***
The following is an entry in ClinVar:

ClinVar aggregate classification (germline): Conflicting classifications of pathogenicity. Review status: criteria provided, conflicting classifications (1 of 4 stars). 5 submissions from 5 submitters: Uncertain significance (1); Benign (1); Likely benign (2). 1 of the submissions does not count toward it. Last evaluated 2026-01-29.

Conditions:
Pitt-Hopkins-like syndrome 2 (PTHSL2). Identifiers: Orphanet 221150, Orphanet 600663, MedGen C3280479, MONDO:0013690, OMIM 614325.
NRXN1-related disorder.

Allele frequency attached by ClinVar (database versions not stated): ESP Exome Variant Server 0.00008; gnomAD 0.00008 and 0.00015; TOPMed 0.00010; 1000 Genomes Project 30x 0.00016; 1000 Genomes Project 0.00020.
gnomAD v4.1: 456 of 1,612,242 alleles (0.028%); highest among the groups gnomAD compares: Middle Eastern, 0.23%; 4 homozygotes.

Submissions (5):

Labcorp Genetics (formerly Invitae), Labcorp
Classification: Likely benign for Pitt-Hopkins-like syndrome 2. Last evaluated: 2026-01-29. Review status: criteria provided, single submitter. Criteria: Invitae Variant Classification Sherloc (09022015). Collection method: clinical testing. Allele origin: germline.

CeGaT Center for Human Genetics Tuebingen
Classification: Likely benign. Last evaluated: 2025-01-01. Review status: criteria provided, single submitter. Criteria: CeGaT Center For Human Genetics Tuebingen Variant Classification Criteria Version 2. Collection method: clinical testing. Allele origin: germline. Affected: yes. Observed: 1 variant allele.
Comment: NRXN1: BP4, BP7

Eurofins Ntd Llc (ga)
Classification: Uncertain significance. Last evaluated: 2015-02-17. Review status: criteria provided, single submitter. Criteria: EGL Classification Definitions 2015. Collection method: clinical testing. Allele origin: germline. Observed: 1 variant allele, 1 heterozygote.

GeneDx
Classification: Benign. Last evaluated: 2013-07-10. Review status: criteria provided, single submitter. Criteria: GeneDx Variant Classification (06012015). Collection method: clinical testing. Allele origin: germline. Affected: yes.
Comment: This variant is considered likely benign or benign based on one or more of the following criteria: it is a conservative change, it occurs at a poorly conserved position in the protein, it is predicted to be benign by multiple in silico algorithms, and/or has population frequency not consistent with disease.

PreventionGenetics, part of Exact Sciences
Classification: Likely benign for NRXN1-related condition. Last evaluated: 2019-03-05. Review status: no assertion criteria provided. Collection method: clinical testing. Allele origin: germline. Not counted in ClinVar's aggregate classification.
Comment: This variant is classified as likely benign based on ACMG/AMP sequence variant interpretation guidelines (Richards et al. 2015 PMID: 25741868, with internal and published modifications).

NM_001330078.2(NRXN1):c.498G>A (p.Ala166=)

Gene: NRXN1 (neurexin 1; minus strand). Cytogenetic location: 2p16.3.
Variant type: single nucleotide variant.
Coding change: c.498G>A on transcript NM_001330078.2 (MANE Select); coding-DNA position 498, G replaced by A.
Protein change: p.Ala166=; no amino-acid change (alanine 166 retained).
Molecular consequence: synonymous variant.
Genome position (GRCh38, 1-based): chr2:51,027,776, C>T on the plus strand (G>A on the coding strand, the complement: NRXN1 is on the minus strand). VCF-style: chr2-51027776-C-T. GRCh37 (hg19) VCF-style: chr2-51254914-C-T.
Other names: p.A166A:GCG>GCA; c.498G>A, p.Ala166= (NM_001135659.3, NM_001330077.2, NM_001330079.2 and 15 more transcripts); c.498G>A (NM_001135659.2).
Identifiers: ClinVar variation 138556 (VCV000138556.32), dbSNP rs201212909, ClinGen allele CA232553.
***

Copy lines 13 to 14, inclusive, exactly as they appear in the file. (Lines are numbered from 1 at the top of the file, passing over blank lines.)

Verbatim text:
Comment: NRXN1: BP4, BP7

Eurofins Ntd Llc (ga)